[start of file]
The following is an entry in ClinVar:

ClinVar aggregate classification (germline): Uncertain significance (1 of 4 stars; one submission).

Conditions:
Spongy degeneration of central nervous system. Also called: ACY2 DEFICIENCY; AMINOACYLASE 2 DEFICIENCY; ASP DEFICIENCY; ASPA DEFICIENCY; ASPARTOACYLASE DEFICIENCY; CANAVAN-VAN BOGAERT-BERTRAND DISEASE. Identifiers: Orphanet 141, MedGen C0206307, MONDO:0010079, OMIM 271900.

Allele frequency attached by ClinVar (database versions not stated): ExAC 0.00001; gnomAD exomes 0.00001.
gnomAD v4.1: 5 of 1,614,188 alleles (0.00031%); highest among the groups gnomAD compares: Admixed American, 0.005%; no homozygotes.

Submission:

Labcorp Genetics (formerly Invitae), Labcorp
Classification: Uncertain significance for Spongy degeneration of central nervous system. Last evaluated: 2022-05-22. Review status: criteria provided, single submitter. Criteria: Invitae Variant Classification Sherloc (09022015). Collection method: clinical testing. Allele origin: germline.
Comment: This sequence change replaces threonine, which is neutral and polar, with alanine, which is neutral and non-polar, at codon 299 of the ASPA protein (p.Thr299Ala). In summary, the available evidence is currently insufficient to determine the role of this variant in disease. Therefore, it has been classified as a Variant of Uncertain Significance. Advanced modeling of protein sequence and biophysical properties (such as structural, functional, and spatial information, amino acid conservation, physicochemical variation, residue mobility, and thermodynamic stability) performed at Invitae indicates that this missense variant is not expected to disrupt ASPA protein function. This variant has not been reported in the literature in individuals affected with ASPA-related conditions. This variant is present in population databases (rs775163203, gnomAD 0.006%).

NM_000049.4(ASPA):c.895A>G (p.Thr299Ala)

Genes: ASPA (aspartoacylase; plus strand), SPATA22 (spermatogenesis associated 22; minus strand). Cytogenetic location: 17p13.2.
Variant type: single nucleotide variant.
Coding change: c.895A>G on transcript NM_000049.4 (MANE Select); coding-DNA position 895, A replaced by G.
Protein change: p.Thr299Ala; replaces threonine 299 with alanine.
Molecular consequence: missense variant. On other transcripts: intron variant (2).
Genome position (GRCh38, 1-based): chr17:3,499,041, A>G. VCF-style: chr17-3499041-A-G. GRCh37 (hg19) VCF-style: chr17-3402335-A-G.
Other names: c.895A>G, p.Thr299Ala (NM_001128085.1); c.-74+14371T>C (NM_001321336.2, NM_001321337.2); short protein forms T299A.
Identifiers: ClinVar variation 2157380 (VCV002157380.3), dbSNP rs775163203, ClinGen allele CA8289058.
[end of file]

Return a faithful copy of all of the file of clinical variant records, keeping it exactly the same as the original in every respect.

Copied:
The following is an entry in ClinVar:

ClinVar aggregate classification (germline): Uncertain significance (1 of 4 stars; one submission).

Conditions:
Spongy degeneration of central nervous system. Also called: ACY2 DEFICIENCY; AMINOACYLASE 2 DEFICIENCY; ASP DEFICIENCY; ASPA DEFICIENCY; ASPARTOACYLASE DEFICIENCY; CANAVAN-VAN BOGAERT-BERTRAND DISEASE. Identifiers: Orphanet 141, MedGen C0206307, MONDO:0010079, OMIM 271900.

Allele frequency attached by ClinVar (database versions not stated): ExAC 0.00001; gnomAD exomes 0.00001.
gnomAD v4.1: 5 of 1,614,188 alleles (0.00031%); highest among the groups gnomAD compares: Admixed American, 0.005%; no homozygotes.

Submission:

Labcorp Genetics (formerly Invitae), Labcorp
Classification: Uncertain significance for Spongy degeneration of central nervous system. Last evaluated: 2022-05-22. Review status: criteria provided, single submitter. Criteria: Invitae Variant Classification Sherloc (09022015). Collection method: clinical testing. Allele origin: germline.
Comment: This sequence change replaces threonine, which is neutral and polar, with alanine, which is neutral and non-polar, at codon 299 of the ASPA protein (p.Thr299Ala). In summary, the available evidence is currently insufficient to determine the role of this variant in disease. Therefore, it has been classified as a Variant of Uncertain Significance. Advanced modeling of protein sequence and biophysical properties (such as structural, functional, and spatial information, amino acid conservation, physicochemical variation, residue mobility, and thermodynamic stability) performed at Invitae indicates that this missense variant is not expected to disrupt ASPA protein function. This variant has not been reported in the literature in individuals affected with ASPA-related conditions. This variant is present in population databases (rs775163203, gnomAD 0.006%).

NM_000049.4(ASPA):c.895A>G (p.Thr299Ala)

Genes: ASPA (aspartoacylase; plus strand), SPATA22 (spermatogenesis associated 22; minus strand). Cytogenetic location: 17p13.2.
Variant type: single nucleotide variant.
Coding change: c.895A>G on transcript NM_000049.4 (MANE Select); coding-DNA position 895, A replaced by G.
Protein change: p.Thr299Ala; replaces threonine 299 with alanine.
Molecular consequence: missense variant. On other transcripts: intron variant (2).
Genome position (GRCh38, 1-based): chr17:3,499,041, A>G. VCF-style: chr17-3499041-A-G. GRCh37 (hg19) VCF-style: chr17-3402335-A-G.
Other names: c.895A>G, p.Thr299Ala (NM_001128085.1); c.-74+14371T>C (NM_001321336.2, NM_001321337.2); short protein forms T299A.
Identifiers: ClinVar variation 2157380 (VCV002157380.3), dbSNP rs775163203, ClinGen allele CA8289058.